Energy and Fatigue

Energy and Fatigue

Too much stress, too many medications, or sleep apnea can leave us drained of energy. Relief comes in the form of better diet, exercise,  counseling or help with nighttime breathing.

More than a third of us don’t get the recommended seven to nine hours of slumber nightly. On top of that, our fast-paced lifestyle leaves us little time for relaxation. Along with a lack of sleep and overwork, fatigue causes range from illness, anemia, thyroid disease, and heart failure. Taking certain medicines—including antidepressants, blood pressure medicines, and anti-anxiety drugs—can also contribute to fatigue.

When no specific medical condition seems to be causing fatigue, the cause could be a disorder called chronic fatigue syndrome. People with this condition have consistent fatigue that doesn’t go away, along with vague complaints such as muscle aches, headaches, and memory loss. Disrupted sleep, a sore throat, and joint or muscle pain are other chronic fatigue syndrome symptoms. Everyone experiences chronic fatigue syndrome in a different way; therefore, treatment is tailored to the individual.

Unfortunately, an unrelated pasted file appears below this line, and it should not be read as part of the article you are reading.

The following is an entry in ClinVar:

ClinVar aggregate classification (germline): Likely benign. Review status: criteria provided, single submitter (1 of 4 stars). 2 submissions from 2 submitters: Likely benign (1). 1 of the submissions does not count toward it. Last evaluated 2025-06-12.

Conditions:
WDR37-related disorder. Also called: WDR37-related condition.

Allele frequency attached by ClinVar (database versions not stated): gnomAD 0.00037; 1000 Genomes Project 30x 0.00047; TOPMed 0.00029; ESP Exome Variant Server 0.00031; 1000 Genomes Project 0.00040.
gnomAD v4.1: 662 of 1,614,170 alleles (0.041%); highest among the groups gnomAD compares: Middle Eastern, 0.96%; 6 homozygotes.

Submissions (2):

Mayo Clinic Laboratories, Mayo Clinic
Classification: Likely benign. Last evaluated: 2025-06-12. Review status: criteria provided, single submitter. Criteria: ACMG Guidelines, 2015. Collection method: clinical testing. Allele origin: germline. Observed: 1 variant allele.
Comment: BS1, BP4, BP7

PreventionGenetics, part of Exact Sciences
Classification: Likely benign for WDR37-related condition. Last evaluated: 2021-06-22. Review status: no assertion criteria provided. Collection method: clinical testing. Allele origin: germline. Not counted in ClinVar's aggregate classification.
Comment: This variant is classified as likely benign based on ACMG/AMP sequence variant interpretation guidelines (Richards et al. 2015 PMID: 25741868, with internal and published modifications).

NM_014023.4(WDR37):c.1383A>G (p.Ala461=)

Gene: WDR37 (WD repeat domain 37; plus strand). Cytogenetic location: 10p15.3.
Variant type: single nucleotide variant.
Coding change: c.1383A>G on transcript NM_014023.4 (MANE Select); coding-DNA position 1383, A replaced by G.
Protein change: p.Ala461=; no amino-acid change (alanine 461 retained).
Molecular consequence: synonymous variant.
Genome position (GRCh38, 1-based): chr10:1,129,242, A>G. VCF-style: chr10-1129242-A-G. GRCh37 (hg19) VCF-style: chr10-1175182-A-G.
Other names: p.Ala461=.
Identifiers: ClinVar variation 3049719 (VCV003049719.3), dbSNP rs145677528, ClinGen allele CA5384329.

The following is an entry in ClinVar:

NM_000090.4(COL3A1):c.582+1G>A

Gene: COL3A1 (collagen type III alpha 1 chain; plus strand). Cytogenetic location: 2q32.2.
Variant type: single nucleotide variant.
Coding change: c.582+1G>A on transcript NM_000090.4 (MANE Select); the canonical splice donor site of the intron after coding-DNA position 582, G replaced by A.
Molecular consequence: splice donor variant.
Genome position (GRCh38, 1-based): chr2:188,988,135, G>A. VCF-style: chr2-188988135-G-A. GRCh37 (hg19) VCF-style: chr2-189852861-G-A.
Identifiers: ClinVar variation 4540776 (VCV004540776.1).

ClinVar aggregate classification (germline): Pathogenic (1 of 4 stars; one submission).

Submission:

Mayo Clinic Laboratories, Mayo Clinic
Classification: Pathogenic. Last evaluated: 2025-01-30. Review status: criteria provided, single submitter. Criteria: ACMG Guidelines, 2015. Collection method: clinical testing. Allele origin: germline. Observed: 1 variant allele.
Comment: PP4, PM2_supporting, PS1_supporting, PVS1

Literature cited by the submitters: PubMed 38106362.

Eating the wrong foods can also be draining. Highly processed, sugary foods burn up in the body quickly, leaving little energy remaining. A high-energy diet includes slower-burning, nutrient-dense foods such as peanut butter, lean chicken breast, and green, leafy vegetables. Getting enough calories and eating smaller meals throughout the day (rather than three large meals) are other strategies for increasing energy.

Diet is just one of many natural energy boosters. Exercise is another. Taking a brisk 15-minute walk daily can reinvigorate and recharge you. Relaxation techniques like yoga or meditation increase energy by erasing anxiety and stress. Some people find that a 20-minute “power nap” during the day reinvigorates them. Just be careful not to nap for too long or too close to bedtime, because you could disrupt your nighttime sleep.

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